People may rationalize their actions, or minimize the danger for a few minutes, or make up all kinds of stupid excuses for why it's okay to take that first drink, why it's okay to have just one (or two, or three...); they may sometimes even just refuse to think about the negative consequences of drinking because they really, really want that drink, but there is no blank spot where the alcoholic is unable to see that he is deliberately lifting a drink to his mouth, choosing to drink, and that he is voluntarily swallowing it. There is no blank spot where he doesn't have a choice, and can't control his hands or his mouth.

But Bill Wilson insisted that there was, and that he just couldn't help but take a drink whenever he got some cravings. Bill was nuts.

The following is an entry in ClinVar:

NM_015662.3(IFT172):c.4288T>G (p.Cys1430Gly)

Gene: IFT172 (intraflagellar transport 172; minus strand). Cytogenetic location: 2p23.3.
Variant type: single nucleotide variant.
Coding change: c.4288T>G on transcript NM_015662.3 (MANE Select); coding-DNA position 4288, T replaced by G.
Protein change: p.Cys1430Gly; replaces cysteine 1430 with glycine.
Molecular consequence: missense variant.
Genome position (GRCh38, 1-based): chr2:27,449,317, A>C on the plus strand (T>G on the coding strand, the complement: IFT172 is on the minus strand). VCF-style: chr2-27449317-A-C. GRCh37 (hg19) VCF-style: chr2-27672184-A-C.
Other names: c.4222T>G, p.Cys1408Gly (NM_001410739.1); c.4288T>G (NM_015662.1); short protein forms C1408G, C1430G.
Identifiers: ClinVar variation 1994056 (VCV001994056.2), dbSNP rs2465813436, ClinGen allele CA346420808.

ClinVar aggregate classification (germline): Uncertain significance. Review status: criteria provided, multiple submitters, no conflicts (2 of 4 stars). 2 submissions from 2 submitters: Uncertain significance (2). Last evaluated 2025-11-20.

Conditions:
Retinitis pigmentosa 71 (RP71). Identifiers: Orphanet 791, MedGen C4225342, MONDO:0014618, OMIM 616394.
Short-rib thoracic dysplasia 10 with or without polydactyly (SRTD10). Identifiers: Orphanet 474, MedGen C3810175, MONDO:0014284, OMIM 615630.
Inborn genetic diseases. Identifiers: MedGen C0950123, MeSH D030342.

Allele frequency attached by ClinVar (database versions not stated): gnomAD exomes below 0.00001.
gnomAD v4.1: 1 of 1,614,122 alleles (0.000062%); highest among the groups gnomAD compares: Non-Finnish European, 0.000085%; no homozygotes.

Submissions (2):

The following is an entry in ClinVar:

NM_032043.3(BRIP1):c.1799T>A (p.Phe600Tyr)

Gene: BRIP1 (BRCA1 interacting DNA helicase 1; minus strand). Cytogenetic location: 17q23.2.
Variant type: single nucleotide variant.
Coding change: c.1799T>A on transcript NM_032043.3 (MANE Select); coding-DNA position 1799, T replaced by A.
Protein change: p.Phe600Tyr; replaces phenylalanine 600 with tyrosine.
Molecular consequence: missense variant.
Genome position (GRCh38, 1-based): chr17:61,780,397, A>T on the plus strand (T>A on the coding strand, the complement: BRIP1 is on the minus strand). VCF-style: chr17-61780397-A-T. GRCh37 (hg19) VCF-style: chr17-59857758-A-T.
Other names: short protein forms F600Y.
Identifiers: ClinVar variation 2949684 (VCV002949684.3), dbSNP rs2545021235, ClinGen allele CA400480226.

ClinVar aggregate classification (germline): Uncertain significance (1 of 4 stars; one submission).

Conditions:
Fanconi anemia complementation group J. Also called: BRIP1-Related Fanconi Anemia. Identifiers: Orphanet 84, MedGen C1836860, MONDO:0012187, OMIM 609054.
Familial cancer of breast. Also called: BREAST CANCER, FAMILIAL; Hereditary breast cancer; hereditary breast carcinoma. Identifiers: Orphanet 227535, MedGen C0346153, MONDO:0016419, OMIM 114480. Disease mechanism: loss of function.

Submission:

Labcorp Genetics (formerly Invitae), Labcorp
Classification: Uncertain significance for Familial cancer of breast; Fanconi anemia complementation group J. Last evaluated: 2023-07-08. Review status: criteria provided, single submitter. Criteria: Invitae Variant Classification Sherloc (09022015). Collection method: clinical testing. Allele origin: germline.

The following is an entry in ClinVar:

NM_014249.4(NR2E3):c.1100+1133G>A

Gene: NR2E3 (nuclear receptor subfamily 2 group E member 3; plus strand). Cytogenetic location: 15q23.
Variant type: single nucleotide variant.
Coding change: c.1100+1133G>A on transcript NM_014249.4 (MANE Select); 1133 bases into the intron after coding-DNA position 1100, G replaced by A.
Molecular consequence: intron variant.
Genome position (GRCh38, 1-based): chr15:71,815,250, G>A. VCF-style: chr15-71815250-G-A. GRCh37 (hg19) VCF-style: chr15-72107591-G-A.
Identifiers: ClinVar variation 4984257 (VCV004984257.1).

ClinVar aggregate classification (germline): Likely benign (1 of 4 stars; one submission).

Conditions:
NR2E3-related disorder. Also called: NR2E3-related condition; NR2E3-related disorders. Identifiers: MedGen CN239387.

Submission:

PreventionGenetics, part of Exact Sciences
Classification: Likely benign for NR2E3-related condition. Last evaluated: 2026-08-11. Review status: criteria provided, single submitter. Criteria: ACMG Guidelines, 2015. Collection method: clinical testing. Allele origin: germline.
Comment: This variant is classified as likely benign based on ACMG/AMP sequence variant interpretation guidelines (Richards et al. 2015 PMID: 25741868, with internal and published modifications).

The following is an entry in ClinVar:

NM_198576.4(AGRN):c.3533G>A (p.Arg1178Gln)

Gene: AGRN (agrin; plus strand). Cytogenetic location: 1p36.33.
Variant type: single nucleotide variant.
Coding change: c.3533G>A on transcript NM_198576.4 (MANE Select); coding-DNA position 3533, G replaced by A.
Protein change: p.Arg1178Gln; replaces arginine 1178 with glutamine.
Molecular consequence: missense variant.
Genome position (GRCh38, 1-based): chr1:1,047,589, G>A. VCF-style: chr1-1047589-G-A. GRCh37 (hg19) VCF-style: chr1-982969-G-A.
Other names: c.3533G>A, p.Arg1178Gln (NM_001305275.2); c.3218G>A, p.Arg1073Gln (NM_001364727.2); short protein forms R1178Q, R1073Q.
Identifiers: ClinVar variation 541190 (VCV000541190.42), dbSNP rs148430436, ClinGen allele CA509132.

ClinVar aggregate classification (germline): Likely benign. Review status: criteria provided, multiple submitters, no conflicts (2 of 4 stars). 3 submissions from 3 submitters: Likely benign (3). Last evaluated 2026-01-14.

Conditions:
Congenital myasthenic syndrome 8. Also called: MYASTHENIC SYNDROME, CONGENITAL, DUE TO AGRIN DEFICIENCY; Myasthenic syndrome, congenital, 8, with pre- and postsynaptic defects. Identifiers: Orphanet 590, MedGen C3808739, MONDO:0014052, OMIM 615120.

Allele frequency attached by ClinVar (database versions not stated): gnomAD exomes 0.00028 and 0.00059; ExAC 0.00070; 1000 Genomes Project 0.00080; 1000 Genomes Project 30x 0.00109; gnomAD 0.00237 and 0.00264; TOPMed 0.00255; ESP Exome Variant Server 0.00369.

Bill Wilson declared that he was "powerless" over just about every urge or craving that he ever had, no matter whether it was a thirst for alcohol, cravings for cigarettes, greed for money, the desire for self-aggrandizement, the temptation to lie, or the urge to cheat on his wife Lois by having sex with all of the pretty young women who came to the A.A. meetings seeking help. That's an interesting excuse for cheating on your wife, one of the more novel ones, but it doesn't wash.3

Bill Wilson was habitually unfaithful to the wife who was working to support him, both before and after sobriety. He invented the A.A. tradition of "thirteenth stepping" the attractive young women who came to A.A. looking for help. Bill was such an outrageous philanderer that the other elder A.A. members had to form a "Founder's Watch Committee", whose job it was to follow Bill Wilson around, and watch him, and break up budding sexual relationships with the pretty young things before he publicly embarrassed A.A. yet again.3 When other early A.A. members, like Tom Powers, who helped Bill to write his second book, Twelve Steps and Twelve Traditions, told Bill Wilson to quit the philandering, Bill whined that he couldn't give it up.